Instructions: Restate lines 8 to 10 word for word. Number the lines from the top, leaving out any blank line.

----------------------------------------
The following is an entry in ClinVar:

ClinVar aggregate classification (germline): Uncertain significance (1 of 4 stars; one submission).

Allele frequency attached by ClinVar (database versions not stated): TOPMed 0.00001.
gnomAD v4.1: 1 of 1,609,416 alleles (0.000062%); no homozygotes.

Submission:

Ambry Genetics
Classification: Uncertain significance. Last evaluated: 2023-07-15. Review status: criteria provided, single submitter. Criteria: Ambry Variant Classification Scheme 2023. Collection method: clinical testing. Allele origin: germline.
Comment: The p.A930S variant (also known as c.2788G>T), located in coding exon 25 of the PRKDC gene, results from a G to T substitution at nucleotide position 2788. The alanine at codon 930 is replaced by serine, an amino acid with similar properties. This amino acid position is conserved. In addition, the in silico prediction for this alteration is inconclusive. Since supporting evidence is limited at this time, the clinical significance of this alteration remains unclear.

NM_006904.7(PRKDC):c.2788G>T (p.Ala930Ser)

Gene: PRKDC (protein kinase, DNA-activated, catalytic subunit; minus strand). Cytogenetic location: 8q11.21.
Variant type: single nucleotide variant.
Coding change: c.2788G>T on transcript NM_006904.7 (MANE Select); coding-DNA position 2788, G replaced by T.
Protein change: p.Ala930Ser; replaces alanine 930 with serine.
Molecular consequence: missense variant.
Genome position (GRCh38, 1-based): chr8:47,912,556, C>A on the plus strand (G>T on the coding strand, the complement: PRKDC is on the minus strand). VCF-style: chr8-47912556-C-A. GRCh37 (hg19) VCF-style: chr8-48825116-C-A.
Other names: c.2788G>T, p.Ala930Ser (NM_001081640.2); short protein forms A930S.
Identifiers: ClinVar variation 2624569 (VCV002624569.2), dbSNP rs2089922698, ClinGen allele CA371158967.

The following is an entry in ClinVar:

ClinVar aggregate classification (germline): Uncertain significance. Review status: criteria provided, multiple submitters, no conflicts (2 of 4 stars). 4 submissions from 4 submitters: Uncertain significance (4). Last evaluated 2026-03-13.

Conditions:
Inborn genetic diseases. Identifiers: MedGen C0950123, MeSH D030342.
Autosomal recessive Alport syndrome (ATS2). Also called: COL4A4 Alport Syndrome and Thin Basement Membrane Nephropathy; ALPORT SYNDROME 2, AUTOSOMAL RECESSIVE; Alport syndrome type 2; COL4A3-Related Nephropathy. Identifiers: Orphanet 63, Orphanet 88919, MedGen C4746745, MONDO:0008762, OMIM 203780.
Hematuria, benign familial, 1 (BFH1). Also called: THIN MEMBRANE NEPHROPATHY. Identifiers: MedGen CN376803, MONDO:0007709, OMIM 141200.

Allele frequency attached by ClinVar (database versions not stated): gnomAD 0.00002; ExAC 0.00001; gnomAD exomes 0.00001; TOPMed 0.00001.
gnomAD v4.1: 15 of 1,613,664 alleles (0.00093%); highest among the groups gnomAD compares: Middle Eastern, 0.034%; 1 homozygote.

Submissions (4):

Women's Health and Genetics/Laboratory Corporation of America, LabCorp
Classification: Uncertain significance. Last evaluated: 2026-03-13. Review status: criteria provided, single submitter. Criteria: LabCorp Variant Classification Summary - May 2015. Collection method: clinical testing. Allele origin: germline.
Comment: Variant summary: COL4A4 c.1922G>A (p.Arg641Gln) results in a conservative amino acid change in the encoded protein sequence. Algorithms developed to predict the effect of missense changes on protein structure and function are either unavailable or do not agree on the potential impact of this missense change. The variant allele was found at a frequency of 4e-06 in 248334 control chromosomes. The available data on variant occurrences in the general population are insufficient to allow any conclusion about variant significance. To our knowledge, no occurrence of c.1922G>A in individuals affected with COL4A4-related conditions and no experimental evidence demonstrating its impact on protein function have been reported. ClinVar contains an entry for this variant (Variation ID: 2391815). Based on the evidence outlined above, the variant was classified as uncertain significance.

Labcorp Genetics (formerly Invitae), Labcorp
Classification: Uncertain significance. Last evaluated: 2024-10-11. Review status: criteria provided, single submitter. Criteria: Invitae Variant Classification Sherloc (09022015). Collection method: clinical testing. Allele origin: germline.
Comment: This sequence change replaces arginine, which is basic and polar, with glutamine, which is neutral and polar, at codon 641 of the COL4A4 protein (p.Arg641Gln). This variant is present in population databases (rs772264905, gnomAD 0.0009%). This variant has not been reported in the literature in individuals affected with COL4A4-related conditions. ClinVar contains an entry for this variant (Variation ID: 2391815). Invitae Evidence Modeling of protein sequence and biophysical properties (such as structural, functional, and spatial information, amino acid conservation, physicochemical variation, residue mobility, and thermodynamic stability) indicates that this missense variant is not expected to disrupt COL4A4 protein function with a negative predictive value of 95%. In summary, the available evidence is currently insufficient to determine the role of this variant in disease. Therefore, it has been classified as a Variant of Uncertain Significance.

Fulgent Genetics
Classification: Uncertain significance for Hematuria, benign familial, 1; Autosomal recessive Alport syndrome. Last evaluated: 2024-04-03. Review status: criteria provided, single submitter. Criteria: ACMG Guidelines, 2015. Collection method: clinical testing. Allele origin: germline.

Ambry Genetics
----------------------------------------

Comment: The p.A930S variant (also known as c.2788G>T), located in coding exon 25 of the PRKDC gene, results from a G to T substitution at nucleotide position 2788. The alanine at codon 930 is replaced by serine, an amino acid with similar properties. This amino acid position is conserved. In addition, the in silico prediction for this alteration is inconclusive. Since supporting evidence is limited at this time, the clinical significance of this alteration remains unclear.

NM_006904.7(PRKDC):c.2788G>T (p.Ala930Ser)

Gene: PRKDC (protein kinase, DNA-activated, catalytic subunit; minus strand). Cytogenetic location: 8q11.21.